Alosetron blocks the action of a chemical called serotonin in the intestines. This slows the movement of stools (bowel movements) through the intestines.

Alosetron is used to treat severe, chronic irritable bowel syndrome (IBS) in women who have had diarrhea as the main symptom for at least 6 months. Alosetron should be used only by women who have tried other IBS treatments without success. Alosetron has not been shown to be effective in men with IBS.

Alosetron is not a cure for irritable bowel syndrome. After you stop taking this medicine, your symptoms may return within 1 week.

Submit your review

Create your own review

Average rating:  
 0 reviews
  • irritable bowel syndrome
  • Severity: Major
    You should check with your doctor immediately if any of these side effects occur when taking alosetron:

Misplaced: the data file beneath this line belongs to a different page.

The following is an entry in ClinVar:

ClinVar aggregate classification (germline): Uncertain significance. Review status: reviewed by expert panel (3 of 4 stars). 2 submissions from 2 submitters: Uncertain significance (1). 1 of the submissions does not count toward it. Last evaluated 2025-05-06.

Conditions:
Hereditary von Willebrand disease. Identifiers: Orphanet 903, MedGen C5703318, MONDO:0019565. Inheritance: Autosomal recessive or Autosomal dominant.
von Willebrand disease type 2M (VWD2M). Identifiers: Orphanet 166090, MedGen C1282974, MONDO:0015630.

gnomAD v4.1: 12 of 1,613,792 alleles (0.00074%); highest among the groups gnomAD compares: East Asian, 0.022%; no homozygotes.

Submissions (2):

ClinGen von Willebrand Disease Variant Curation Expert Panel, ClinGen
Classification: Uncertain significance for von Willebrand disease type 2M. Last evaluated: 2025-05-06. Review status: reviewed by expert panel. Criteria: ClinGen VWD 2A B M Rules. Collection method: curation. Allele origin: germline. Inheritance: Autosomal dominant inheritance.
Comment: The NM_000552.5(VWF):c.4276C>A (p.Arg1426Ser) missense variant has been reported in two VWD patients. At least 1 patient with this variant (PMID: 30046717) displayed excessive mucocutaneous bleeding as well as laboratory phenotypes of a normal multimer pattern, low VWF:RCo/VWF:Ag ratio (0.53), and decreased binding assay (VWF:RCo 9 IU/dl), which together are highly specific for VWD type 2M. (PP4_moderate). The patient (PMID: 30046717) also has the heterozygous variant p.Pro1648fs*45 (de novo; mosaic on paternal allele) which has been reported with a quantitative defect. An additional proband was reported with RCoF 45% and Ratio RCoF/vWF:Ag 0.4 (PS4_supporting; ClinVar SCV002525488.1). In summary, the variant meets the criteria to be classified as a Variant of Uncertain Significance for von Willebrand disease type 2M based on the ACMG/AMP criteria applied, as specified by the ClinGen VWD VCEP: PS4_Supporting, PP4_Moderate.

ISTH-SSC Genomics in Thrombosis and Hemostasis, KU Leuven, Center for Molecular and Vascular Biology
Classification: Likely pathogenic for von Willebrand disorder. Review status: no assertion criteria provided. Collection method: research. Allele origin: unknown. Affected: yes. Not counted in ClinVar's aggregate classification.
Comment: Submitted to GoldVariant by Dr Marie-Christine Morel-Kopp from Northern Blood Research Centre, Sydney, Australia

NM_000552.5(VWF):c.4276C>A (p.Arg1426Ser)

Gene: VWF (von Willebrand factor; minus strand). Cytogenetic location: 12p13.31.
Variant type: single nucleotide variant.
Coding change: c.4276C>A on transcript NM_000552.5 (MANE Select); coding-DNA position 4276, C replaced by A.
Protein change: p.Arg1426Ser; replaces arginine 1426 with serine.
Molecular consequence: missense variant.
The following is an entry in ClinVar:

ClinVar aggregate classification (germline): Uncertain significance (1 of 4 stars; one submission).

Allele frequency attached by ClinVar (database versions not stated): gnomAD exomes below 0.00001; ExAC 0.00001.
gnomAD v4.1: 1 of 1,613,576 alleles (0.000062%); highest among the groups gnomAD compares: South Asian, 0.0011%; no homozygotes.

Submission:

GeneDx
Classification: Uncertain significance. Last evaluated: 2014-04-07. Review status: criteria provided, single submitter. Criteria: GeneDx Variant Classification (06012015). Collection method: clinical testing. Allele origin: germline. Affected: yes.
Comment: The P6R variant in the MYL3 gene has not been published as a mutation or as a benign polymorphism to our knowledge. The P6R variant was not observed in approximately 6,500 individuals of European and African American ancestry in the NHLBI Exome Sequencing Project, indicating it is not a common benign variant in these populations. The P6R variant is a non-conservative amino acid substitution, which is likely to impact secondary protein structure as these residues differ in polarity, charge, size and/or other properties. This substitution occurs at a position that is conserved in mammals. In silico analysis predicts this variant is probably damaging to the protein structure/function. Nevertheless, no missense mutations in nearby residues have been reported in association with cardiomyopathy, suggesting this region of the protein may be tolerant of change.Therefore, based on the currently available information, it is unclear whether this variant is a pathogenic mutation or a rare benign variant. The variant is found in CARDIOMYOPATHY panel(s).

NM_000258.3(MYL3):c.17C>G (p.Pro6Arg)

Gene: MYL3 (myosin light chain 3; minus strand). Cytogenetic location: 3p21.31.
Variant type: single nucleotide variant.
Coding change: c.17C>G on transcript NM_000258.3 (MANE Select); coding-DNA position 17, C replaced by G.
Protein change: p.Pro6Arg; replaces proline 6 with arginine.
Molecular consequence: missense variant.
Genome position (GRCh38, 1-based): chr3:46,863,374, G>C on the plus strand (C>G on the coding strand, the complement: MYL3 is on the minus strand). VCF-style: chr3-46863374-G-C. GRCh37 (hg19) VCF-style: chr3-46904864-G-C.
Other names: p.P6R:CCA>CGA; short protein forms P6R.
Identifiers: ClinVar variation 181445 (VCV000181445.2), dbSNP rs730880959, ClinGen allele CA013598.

More common:
    Bloody diarrhea
    new or worsening stomach pain or discomfort
    rectal bleeding
    Incidence not known:
    Abdominal or stomach pain, cramping, or burning
    black, tarry stools
    vomiting with or without blood or material that looks like coffee grounds
    If any of the following symptoms of overdose occur while taking alosetron, get emergency help immediately:

    Symptoms of overdose:
    Clumsiness, unsteadiness, trembling, or other problems with muscle control or coordination
    convulsions (seizures)
    difficulty breathing
    shakiness and unsteady walk
    withdrawn or socially detached behavior
    Severity: Minor
    Some of the side effects that can occur with alosetron may not need medical attention. As your body adjusts to the medicine during treatment these side effects may go away. Your health care professional may also be able to tell you about ways to reduce or prevent some of these side effects. If any of the following side effects continue, are bothersome or if you have any questions about them, check with your health care professional:

    Less common:
    Bleeding after bowel movement
    full or bloated feeling
    pressure in the stomach
    swelling of abdominal or stomach area
    uncomfortable swelling around rectal area
    Incidence not known:
    skin rash
  • (oral tablet)